There are two main types of Will trusts which includes:
- Life interest trust (otherwise known as an immediate post death interest trust)
- DWT (Discretionary Will Trust)
Life interest trust (otherwise known as an immediate post death interest trust)
A life interest trust is one where the beneficiary of a trust has an immediate and automatic right to the income from the trust as it arises. The trustee (the person running the trust) must pass all of the income received, less any trustees’ expenses, to the beneficiary.
A beneficiary who is entitled to the income of the trust for life is known as a 'life tenant' or as ‘having a life interest’.
A beneficiary who is entitled to the trust capital is known as the capital beneficiary.
The Life Tenant often doesn’t have any rights over the capital of such a trust - instead the capital will normally pass to a different beneficiary or beneficiaries in the future.
Any asset can pass into a life interest however it is normally a property. If it is property it needs to be owned as tenants in common or solely.
The trust period normally ends if the death of the life tenant but it is possible to end the life interest at another time such as on remarriage or after a specified period of time.
If a property is put into an life interest trust the life tenant will have the option to move and then could downsize if they wish and the remaining money will be invested and the life tenant will be entitled to the income from that investment.
A life interest trust is not effective for IHT (Inheritance Tax) purposes however it is useful to protect against hostile creditors after first death. One of the main reasons IIP’s are used are to preserve and asset.
John and Mary are married and own a home together. They both have children from previous marriages. They write their Wills to include an IIP trust and sever the tenancy of their property so that it is owned as tenants in common. If John dies first Mary will be entitled to live in his share of the family home however his share will not pass to her. On Mary’s death her share of the property will pass according to her Will which would be to her children. As the interest in possession has ended due to Mary’s death John’s share will now pass to his capital beneficiaries which would be his children.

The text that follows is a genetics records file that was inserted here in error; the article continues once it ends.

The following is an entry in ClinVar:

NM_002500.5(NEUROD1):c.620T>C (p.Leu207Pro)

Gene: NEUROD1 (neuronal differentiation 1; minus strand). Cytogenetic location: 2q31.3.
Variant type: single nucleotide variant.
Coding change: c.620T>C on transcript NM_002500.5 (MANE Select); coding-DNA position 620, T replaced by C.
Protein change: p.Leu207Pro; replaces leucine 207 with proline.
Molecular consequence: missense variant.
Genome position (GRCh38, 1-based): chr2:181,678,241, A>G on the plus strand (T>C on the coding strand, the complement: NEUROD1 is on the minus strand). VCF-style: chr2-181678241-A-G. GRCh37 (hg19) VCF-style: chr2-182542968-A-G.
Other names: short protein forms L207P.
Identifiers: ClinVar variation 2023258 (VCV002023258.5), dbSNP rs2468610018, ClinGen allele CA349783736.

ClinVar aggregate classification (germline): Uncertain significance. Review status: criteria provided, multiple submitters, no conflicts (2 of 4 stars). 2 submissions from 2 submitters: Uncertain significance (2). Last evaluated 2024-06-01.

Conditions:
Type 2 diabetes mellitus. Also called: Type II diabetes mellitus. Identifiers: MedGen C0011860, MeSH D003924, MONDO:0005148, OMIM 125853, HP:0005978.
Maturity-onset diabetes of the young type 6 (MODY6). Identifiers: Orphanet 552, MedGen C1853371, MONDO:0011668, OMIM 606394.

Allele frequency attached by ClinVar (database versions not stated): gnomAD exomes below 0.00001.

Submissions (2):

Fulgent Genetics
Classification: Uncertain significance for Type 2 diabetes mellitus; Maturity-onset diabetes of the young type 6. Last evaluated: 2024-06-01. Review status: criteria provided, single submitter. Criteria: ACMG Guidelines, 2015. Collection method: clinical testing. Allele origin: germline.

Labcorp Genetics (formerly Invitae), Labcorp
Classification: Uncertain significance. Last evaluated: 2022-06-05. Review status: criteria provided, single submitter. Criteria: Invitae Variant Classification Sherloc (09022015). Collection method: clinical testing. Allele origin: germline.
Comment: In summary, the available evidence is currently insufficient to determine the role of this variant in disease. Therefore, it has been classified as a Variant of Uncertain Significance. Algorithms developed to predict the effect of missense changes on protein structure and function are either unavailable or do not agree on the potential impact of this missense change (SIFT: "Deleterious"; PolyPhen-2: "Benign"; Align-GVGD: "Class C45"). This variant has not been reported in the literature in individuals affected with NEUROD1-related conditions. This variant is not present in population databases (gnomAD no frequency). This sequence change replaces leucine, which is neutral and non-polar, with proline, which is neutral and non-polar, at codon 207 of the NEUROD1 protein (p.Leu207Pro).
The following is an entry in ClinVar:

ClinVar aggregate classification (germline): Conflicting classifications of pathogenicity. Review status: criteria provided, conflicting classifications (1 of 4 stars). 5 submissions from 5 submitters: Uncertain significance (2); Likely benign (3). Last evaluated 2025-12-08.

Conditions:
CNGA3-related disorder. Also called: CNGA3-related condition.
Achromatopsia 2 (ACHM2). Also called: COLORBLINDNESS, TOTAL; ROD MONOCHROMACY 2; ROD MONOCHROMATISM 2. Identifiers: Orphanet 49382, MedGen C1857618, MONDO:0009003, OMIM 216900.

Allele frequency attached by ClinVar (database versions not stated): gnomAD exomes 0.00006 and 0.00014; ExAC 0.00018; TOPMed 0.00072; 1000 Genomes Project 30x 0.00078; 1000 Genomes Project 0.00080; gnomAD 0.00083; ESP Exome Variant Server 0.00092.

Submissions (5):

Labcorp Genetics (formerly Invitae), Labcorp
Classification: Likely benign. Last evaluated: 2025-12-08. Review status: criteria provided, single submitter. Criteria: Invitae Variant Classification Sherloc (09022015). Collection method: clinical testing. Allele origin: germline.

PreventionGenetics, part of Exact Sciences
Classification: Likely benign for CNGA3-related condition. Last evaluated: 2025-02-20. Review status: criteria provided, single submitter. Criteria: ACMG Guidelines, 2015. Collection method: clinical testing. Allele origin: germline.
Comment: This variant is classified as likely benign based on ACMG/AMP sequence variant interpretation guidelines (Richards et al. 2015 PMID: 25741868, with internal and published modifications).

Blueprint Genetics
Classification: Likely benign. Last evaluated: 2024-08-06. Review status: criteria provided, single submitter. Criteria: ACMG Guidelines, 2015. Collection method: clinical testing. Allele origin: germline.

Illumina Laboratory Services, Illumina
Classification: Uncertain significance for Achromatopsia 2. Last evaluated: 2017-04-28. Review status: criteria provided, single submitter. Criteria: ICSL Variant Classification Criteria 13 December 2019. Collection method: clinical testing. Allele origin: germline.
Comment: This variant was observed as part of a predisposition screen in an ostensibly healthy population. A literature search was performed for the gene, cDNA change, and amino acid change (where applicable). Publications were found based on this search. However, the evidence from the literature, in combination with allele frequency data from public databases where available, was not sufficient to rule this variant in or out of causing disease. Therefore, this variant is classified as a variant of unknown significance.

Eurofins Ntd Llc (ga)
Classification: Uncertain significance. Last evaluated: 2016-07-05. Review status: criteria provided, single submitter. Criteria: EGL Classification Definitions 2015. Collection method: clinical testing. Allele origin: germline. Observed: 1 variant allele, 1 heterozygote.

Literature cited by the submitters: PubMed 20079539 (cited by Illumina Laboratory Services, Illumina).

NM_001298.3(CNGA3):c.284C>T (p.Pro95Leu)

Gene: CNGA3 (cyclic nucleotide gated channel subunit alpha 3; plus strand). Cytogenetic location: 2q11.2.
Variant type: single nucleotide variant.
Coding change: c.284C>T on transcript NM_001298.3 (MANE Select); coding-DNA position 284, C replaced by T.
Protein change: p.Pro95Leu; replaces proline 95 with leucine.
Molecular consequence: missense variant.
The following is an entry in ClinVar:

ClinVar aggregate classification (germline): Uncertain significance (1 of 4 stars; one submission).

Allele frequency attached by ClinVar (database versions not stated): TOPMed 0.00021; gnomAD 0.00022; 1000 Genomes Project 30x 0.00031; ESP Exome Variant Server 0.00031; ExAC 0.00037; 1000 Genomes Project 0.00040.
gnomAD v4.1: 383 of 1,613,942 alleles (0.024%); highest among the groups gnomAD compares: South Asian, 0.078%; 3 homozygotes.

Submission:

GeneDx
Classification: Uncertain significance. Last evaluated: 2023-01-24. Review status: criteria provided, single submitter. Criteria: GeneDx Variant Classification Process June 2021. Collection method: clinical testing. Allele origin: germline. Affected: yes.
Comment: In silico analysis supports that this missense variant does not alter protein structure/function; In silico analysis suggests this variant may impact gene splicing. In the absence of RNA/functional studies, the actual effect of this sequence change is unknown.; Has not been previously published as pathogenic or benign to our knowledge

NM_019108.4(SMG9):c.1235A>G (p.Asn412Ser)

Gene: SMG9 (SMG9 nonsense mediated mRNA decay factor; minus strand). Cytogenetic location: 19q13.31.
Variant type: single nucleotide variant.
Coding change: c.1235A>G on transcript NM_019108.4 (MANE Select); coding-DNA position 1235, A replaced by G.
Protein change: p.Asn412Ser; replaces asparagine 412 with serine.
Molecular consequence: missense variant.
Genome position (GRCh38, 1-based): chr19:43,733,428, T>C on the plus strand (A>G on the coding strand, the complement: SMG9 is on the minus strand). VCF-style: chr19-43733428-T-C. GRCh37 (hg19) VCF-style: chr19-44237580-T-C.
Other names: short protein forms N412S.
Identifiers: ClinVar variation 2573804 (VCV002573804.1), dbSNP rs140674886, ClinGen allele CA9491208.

It would have been impossible for Mary to amend the terms of the trust to disinherit John’s children so his share of the property will always be preserved.
- Protects assets against hostile creditors such as:
- Long term care costs (only for assets of the first to die)
- Ensures assets go to the correct beneficiaries
Who would this benefit:
- Anyone who has children from previous relationships
- Anyone who has a big age gap in their relationship and remarriage is a concern
- Anyone worried about hostile creditors
- Anyone wanting to ensure that there asset passes to the correct beneficiaries
Read about our Life Interest Trust Case Study to find out how we can help you.
DWT (Discretionary Will Trust)
A discretionary Will trust is one where the beneficiaries have no entitlement to capital or income of the trust. The trustee (the person running the trust) has complete discretion as to who receives both capital and income and when.
There must be a minimum of two beneficiaries who have the potential to inherit. There is no maximum and therefore a class can be added such as my children and grandchildren. The beneficiaries must be identifiable by the trust and the amount of beneficiaries must not be so great that it is impossible for the trustees to administer the trust.
Any asset can pass into a DWT on death such as property, a percentage of your estate or a specific amount. If it is property it needs to be owned as tenants in common or solely.
The trust period is 125 years from the date of death however if all of the assets are distributed before this time the trust will then come to an end.
A DWT is not required for IHT purposes unless you are considering long term planning for instance you do not wish to pass your assets directly to your son as he has assets in his own right and therefore you do not want to give him a large inheritance therefore increasing his estate for IHT purposes you only want to give him the potential to benefit should his circumstances change in the future. The trustees can then make the decision to pay it out to him if required or if not keep the assets until the son’s death at which point the trust can be distributed to the other beneficiaries being his children.
Please note that DWT may sometimes have adverse tax consequences depending on your estate and further guidance should be sought.
One of the most common reasons for a DWT is for people who have beneficiaries who are unable to manage their own affairs due to disabilities or addition. This would allow the trustees to keep control or the affairs while taking into consideration the needs of the beneficiaries.
- Allows trustees to make decisions after death
- Allows trustees to manage affairs for a person who is incapable
Who would this benefit:
- Anyone who wishes has people the wish to inherit who are incapable of managing their own affairs
- Anyone who is unsure about how to distribute their estate as they are unsure of their beneficiaries financial situations on their death
Read about our Discretionary Will Trust Case Study to find out how we can help you.